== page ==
Eme Essien Lore, IFC Country Manager in Nigeria, said, “IFC’s support for Nigeria’s banking sector will help keep the wheels of Nigeria’s economy turning at a time when it is facing a major challenge from COVID-19. Our experience from past shocks, including the global financial crisis in 2008, has taught us that keeping companies solvent is key to saving jobs and limiting economic damage.

With the World Bank predicting Africa’s first recession in 25 years, the adverse effects of COVID-19 have seen the shutdown of businesses in Nigeria’s economy and other countries in Africa

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A New Haven, Dual Citizenship Firm Plans to Set Up in Nigeria

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Nigerians Can Now Apply for Dual Citizenship in Nigeria

A Zurich-based firm, Henley & Partners Group, a citizenship and residency advisory firm plan to set up an office in Lagos, the most populous city in Nigeria.

According to the firm, the wealthy Africans expression of interest in passport and residency rights surged from 750 in 2019 to over 1000 in the first quarter of this year. The office in Lagos would be the second outpost in Africa, the first outpost was in Johannesburg and Cape Town, South Africa.

The two biggest economies in Africa, Nigeria and South Africa provides over 85 percent of the Africans that purchased the firm service in 2019.

Nigeria, the largest economy and biggest crude oil producer in Africa, has more than 700 people with a net worth greater than $30 million and that figure is forecast to grow by 13% in the next five years, according to Knight Frank’s 2020 Wealth Report estimates.

The country which has a population of about 200 million, also has the most people living in extreme poverty.

Henley & Partners are setting up in Lagos to support the wealthy citizens to secure citizenship of various Caribbean countries including St. Kitts and Nevis, that allow more widespread visa-free travel, as well as a select few European Union members such as Cyprus and Malta.

Costs range from less than $200,000 for Caribbean passports — once vetted by both Henley and the government — to a contribution of more than $1 million for European nations.

According to the head of sales, Dominic Volex, the firm has been rendering service to Nigerian clients for more than three years.

“We have been engaging with Nigerian and West African clients for over three years now and have seen constant growth. ”

He added that “The significant increase in wealth creation in the region has created a consequent surge in demand for our services.”

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Barclays Tell High Net Worth Investors to Shun Africa and Other Emerging Economies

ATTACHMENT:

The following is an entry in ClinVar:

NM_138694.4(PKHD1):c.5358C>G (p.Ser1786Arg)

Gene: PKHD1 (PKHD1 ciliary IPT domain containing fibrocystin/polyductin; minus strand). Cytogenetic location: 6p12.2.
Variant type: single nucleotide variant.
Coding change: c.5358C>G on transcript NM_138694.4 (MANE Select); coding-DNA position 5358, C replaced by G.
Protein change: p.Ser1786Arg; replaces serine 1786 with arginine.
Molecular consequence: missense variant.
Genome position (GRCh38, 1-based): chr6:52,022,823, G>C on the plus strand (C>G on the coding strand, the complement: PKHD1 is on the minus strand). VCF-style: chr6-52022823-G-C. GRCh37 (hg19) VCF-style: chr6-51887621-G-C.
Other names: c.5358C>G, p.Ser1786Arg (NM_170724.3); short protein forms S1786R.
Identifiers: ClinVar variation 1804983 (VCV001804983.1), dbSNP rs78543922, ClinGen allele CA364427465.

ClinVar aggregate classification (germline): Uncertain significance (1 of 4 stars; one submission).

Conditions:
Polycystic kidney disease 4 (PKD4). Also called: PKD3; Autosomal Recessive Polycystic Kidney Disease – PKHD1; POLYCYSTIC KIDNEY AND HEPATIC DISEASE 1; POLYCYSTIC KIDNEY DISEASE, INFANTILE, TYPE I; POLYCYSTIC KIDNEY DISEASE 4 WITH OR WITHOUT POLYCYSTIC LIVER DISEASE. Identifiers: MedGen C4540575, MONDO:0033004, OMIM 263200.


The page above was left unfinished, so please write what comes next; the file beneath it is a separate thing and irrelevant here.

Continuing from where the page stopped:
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Barclays Bank

Barclays to High Net Worth Clients, Stay Off Africa and Other Emerging Economies

Barclays, one of the world’s largest investment banks, has started advising high net worth clients to stay off Africa and other emerging economies.

According to Barclays, despite the recent recovery noticed in emerging-market stocks, investors are better off avoiding the risks that still abound in emerging nations. Barclays Plc, however, advised high net worth clients to focus on U.S equities despite the S&P’s breakneck rally.

The investment bank said emerging economies do not have enough fiscal buffers to spend their way out of the COVID-19 pandemic and will likely continue to struggle in the near-time compared to the US with 12 percent of gross domestic product fiscal-support.

It said the huge US stimulus may halt rebound in emerging-markets stocks as more money is expected to flow into the world’s largest economy and its European counterparts.

“Compared to the U.S., emerging-market economies appear more vulnerable,” said Haider, the London-based managing director and head of global growth markets. “Their central banks have less room to maneuver, their governments may not be able to provide unlimited support and equity markets, given their sector mix, can be more challenged by an economic slowdown.”

Barclays added that even after 33 percent rebound in stocks of emerging markets since the panic selloff subsided in March, stocks are still down by 9 percent from year-to-date while the US S&P 500 stocks are up by 45 percent. Presently, their stocks trading at a 36 percent discount to US stocks, up from 25 percent three months ago.